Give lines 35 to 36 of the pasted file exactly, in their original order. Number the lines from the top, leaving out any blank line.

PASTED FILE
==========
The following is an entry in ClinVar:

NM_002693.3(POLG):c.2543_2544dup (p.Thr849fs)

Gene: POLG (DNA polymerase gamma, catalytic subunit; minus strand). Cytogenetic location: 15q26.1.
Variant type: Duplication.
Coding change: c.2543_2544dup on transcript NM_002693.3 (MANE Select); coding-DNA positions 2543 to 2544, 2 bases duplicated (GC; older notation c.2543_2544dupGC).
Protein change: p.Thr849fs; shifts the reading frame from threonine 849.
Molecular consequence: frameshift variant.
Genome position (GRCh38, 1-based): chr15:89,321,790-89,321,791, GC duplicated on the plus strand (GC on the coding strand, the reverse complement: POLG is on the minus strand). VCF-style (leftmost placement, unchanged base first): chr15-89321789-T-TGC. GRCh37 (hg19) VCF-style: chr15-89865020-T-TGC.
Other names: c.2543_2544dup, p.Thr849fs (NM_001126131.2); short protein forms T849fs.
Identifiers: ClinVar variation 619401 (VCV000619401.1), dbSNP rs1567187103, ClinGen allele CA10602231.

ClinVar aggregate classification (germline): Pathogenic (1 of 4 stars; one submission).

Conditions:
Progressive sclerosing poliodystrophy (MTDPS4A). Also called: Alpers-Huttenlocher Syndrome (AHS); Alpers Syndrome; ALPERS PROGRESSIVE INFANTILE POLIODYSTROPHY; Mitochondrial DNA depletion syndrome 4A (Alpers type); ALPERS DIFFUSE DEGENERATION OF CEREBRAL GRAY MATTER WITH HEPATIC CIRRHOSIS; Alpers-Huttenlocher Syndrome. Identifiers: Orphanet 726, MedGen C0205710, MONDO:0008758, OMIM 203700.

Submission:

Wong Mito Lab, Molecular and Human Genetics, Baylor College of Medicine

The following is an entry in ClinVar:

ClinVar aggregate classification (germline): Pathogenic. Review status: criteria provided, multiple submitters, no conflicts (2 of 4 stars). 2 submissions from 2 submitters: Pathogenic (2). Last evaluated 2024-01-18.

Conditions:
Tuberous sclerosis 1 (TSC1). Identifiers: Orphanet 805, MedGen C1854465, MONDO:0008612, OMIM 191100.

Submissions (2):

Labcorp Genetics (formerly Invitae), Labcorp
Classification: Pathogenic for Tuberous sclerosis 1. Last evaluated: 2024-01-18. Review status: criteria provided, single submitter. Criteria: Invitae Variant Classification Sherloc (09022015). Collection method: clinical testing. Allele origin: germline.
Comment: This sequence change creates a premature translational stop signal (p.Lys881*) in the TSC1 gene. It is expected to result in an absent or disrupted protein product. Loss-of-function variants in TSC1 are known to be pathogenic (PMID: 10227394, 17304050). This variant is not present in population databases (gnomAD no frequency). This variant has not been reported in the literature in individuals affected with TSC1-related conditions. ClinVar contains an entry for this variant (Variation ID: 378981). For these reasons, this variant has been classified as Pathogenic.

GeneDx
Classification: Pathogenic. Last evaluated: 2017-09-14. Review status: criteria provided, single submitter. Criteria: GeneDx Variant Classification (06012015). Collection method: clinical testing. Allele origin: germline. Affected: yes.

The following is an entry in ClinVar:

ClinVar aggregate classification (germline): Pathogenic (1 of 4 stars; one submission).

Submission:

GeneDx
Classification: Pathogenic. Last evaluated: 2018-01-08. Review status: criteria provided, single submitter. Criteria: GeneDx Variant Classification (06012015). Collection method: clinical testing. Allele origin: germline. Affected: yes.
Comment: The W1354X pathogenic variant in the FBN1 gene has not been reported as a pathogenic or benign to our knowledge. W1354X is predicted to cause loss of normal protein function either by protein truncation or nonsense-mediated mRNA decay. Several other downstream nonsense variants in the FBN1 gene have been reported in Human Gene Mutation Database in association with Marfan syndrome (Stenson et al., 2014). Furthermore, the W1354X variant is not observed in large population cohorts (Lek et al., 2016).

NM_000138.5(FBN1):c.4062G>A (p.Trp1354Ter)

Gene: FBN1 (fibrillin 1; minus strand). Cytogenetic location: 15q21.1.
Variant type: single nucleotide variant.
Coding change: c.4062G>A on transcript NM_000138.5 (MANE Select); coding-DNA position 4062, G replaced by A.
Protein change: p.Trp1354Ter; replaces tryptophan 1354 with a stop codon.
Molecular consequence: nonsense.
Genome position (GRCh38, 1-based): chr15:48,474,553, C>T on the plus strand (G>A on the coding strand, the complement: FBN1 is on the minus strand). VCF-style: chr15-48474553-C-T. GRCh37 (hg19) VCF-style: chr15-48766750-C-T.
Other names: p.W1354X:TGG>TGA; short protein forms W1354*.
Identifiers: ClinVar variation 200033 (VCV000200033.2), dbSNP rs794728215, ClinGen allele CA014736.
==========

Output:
Coding change: c.4062G>A on transcript NM_000138.5 (MANE Select); coding-DNA position 4062, G replaced by A.
Protein change: p.Trp1354Ter; replaces tryptophan 1354 with a stop codon.